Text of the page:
The Grange from the A6 October 2009
The Grange from the A6 October 2009

The Old Rectory in The Avenue was sold in 1976 and the particulars [Z156/19] note that the ground floor comprised: a reception hall measuring 19 feet by 18 feet 3 inches with a recessed window seat; a hall with a wood block floor; a study measuring 18 feet by 13 feet 6 inches with doors to the garden; a drawing room measuring 19 feet by 20 feet with doors to the garden; a dining room measuring 18 feet by 20 feet with a bay window; a rear hall; a cloakroom with hand basin and W. C.; a kitchen measuring 15 feet 3 inches by 13 feet 9 inches with a tiled floor and solid fuel cooker; a kitchen extension with a sink unit; a rear entrance passage; a larder measuring 10 feet 3 inches by 6 feet 8 inches with a quarry tile floor; a bathroom measuring 10 feet 4 inches by 6 feet 3 inches with a quarry tiled floor and W. C. and a pantry with a quarry tiled floor and cupboards. The first floor now contained eight bedrooms and two bathrooms (evidently one of the 1927 bedrooms had been converted into a bathroom). Outside was: "Attractive stone built former stable block with mellowed tiled roof" which had been converted into a cottage containing a sitting room (16 feet by 14 feet with a wood block floor) and kitchen downstairs with two bedrooms and a bathroom above. There was also a "former laundry room" measuring 14 feet by 14 feet 6 inches, a fuel store measuring 12 feet by 10 feet, a garage and a games room measuring 28 feet 9 inches by 14 feet over the garage and with separate access.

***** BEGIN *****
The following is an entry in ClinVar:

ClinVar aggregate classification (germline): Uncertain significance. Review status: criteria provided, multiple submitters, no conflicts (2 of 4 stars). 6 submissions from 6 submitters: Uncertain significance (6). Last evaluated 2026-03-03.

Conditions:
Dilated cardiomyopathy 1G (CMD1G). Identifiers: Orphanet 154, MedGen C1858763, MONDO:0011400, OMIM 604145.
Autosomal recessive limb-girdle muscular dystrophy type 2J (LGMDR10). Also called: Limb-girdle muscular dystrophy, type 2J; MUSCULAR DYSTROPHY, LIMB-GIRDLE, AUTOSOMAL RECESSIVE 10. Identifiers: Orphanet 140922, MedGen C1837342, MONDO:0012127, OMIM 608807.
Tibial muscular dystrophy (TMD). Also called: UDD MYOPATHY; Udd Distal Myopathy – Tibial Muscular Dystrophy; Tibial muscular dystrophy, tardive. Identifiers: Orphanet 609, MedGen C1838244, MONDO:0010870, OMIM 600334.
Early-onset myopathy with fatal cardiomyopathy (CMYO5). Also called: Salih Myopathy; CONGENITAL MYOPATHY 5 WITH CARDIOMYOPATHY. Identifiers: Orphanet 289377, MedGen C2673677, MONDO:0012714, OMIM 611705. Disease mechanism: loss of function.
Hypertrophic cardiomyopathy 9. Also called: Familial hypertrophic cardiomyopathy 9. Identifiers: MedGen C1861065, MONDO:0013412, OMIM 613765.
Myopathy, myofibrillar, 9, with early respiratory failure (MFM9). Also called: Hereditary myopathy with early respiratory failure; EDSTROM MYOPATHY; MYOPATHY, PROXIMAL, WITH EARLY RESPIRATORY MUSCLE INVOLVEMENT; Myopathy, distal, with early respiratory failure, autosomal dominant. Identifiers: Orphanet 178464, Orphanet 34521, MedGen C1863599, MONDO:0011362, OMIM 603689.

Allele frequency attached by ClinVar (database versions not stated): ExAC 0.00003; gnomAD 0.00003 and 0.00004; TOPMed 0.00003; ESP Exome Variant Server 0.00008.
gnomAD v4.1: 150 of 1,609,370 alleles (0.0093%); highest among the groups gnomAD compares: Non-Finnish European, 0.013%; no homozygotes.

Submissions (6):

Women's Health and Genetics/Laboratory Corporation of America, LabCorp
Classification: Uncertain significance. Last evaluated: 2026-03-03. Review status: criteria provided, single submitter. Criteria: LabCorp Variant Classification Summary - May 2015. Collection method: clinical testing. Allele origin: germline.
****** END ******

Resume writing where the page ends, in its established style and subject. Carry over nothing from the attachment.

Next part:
Also outside were a brick and tiled W. C. (presumably originally intended for the gardener), a brick, stone and corrugated asbestos fuel store, a greenhouse, another garage with an adjoining workshop measuring 18 feet by 11 feet 6 inches, yet another garage, another greenhouse (12 feet 9 inches by 8 feet 3 inches), a corrugated iron and asbestos mower shed adjoining the vegetable garden and a timber and felt revolving summerhouse. The grounds extended to 12¾ acres and "has been laid out to take full advantage of the views, and comprises wide areas of lawn, with a fine collection of mature parkland and ornamental trees, including Wellingtonia, cedar, beech, yew, lime and many others. There is a wide variety of shrubs, together with rose beds and herbaceous borders all of which have been carefully maintained. There is also a good area of productive kitchen garden in the south corner of the grounds. A large pond is situated on the edge of the garden and could be incorporated to form a most attractive additional feature. To the west and north of the House are two productive permanent grass paddocks with separate metered supply of water and totalling about nine acres". Outline planning permission had also been granted for a detached house in what was then the vegetable garden. Expected prices were £65,000 for the house and £7,500 for the building plot.